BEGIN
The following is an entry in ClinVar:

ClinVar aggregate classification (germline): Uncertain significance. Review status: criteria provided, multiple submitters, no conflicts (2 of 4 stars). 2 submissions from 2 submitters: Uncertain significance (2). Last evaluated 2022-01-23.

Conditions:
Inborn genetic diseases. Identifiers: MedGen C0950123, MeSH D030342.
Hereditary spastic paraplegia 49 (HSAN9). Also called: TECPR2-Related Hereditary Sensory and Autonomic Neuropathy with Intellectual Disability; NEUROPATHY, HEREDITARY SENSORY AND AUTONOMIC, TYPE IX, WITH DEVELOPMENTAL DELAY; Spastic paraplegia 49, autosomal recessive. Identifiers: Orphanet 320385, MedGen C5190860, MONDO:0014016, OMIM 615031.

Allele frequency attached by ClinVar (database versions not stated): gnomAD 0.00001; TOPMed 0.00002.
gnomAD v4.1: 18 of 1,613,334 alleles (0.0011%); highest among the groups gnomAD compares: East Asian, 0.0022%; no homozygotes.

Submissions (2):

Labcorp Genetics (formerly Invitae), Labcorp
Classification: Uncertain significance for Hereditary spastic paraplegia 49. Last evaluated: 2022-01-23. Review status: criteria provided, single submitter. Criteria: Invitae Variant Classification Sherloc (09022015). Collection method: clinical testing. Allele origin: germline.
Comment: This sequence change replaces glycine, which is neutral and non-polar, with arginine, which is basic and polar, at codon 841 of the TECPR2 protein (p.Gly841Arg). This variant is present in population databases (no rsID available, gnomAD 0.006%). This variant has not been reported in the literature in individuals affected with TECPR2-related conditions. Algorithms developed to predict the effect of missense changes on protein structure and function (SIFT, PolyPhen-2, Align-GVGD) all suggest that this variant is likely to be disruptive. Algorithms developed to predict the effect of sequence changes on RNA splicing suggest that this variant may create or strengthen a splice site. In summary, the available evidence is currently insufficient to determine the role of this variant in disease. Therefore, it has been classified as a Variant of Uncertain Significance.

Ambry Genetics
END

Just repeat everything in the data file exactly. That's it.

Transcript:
The following is an entry in ClinVar:

ClinVar aggregate classification (germline): Uncertain significance. Review status: criteria provided, multiple submitters, no conflicts (2 of 4 stars). 2 submissions from 2 submitters: Uncertain significance (2). Last evaluated 2022-01-23.

Conditions:
Inborn genetic diseases. Identifiers: MedGen C0950123, MeSH D030342.
Hereditary spastic paraplegia 49 (HSAN9). Also called: TECPR2-Related Hereditary Sensory and Autonomic Neuropathy with Intellectual Disability; NEUROPATHY, HEREDITARY SENSORY AND AUTONOMIC, TYPE IX, WITH DEVELOPMENTAL DELAY; Spastic paraplegia 49, autosomal recessive. Identifiers: Orphanet 320385, MedGen C5190860, MONDO:0014016, OMIM 615031.

Allele frequency attached by ClinVar (database versions not stated): gnomAD 0.00001; TOPMed 0.00002.
gnomAD v4.1: 18 of 1,613,334 alleles (0.0011%); highest among the groups gnomAD compares: East Asian, 0.0022%; no homozygotes.

Submissions (2):

Labcorp Genetics (formerly Invitae), Labcorp
Classification: Uncertain significance for Hereditary spastic paraplegia 49. Last evaluated: 2022-01-23. Review status: criteria provided, single submitter. Criteria: Invitae Variant Classification Sherloc (09022015). Collection method: clinical testing. Allele origin: germline.
Comment: This sequence change replaces glycine, which is neutral and non-polar, with arginine, which is basic and polar, at codon 841 of the TECPR2 protein (p.Gly841Arg). This variant is present in population databases (no rsID available, gnomAD 0.006%). This variant has not been reported in the literature in individuals affected with TECPR2-related conditions. Algorithms developed to predict the effect of missense changes on protein structure and function (SIFT, PolyPhen-2, Align-GVGD) all suggest that this variant is likely to be disruptive. Algorithms developed to predict the effect of sequence changes on RNA splicing suggest that this variant may create or strengthen a splice site. In summary, the available evidence is currently insufficient to determine the role of this variant in disease. Therefore, it has been classified as a Variant of Uncertain Significance.

Ambry Genetics